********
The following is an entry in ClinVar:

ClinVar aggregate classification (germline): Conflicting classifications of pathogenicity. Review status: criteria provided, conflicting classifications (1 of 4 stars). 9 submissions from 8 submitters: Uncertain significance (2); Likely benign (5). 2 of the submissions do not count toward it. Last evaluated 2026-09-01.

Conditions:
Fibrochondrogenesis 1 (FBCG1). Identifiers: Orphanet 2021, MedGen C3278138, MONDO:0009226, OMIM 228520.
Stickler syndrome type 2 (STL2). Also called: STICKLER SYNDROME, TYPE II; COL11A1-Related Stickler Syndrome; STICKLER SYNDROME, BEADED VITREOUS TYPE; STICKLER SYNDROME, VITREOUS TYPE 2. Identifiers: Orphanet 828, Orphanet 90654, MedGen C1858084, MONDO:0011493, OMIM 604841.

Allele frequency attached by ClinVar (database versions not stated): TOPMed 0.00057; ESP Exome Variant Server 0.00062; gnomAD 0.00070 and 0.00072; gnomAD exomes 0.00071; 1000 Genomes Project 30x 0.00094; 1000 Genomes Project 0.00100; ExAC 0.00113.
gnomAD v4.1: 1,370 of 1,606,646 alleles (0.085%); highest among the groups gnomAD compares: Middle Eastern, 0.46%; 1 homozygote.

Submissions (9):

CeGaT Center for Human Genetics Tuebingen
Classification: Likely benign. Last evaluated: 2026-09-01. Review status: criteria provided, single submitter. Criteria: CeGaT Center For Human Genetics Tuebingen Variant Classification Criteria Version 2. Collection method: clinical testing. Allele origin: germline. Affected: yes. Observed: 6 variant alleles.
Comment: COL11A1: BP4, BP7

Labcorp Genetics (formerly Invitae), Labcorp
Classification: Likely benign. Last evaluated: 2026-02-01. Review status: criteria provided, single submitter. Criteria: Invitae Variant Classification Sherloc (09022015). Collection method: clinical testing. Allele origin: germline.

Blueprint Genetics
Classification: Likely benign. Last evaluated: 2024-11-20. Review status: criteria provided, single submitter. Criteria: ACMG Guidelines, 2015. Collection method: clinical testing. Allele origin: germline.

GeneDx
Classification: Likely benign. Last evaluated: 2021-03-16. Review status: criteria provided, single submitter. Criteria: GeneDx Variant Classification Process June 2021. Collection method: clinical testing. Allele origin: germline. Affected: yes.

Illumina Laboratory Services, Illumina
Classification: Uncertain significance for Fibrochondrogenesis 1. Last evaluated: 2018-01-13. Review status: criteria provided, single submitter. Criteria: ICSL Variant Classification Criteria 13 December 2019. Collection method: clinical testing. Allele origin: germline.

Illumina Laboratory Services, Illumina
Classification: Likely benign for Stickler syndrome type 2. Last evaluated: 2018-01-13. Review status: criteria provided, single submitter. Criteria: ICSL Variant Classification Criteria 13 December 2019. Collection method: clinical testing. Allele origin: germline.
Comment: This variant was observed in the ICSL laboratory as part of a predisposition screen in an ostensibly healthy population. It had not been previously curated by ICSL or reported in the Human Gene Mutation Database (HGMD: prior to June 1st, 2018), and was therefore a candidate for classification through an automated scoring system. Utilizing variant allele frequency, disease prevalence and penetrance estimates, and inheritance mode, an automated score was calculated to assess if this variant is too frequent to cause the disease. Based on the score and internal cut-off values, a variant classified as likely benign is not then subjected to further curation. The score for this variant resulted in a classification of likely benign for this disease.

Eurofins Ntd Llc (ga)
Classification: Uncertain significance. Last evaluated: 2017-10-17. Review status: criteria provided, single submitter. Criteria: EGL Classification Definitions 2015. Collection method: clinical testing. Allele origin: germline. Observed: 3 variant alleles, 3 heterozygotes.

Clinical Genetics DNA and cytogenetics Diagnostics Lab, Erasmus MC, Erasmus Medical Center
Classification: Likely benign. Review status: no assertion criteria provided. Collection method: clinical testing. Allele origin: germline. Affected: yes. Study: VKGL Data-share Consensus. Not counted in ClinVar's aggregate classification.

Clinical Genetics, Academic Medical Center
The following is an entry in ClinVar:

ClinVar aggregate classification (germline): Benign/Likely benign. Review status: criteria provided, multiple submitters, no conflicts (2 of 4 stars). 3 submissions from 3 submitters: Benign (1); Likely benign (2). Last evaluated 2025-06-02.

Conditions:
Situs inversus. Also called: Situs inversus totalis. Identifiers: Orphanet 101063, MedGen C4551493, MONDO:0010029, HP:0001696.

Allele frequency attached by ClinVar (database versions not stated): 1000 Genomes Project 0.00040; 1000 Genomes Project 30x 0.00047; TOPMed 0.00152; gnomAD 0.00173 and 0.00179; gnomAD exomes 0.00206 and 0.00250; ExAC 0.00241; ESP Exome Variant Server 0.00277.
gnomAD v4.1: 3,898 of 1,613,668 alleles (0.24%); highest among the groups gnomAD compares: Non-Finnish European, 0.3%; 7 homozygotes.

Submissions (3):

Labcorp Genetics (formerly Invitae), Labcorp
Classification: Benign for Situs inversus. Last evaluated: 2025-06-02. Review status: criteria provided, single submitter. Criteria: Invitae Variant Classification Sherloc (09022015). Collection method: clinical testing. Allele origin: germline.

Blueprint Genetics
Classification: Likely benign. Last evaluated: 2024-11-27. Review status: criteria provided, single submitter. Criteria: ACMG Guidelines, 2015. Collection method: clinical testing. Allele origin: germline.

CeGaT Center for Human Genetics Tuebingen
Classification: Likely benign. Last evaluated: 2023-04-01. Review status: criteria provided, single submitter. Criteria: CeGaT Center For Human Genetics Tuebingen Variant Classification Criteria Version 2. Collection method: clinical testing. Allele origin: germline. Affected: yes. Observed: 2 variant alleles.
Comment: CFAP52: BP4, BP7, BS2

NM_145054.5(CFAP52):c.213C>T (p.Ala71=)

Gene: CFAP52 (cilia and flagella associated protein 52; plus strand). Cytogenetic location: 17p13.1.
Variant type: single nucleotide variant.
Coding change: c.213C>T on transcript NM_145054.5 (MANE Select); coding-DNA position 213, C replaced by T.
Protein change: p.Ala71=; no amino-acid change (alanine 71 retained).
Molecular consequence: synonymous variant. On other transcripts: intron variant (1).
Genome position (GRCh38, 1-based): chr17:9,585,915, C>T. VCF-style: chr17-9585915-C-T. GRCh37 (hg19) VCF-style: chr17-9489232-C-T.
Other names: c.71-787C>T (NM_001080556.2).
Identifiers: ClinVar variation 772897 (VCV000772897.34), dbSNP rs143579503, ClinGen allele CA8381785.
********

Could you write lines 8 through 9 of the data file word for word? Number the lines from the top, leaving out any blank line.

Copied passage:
Submissions (9):

CeGaT Center for Human Genetics Tuebingen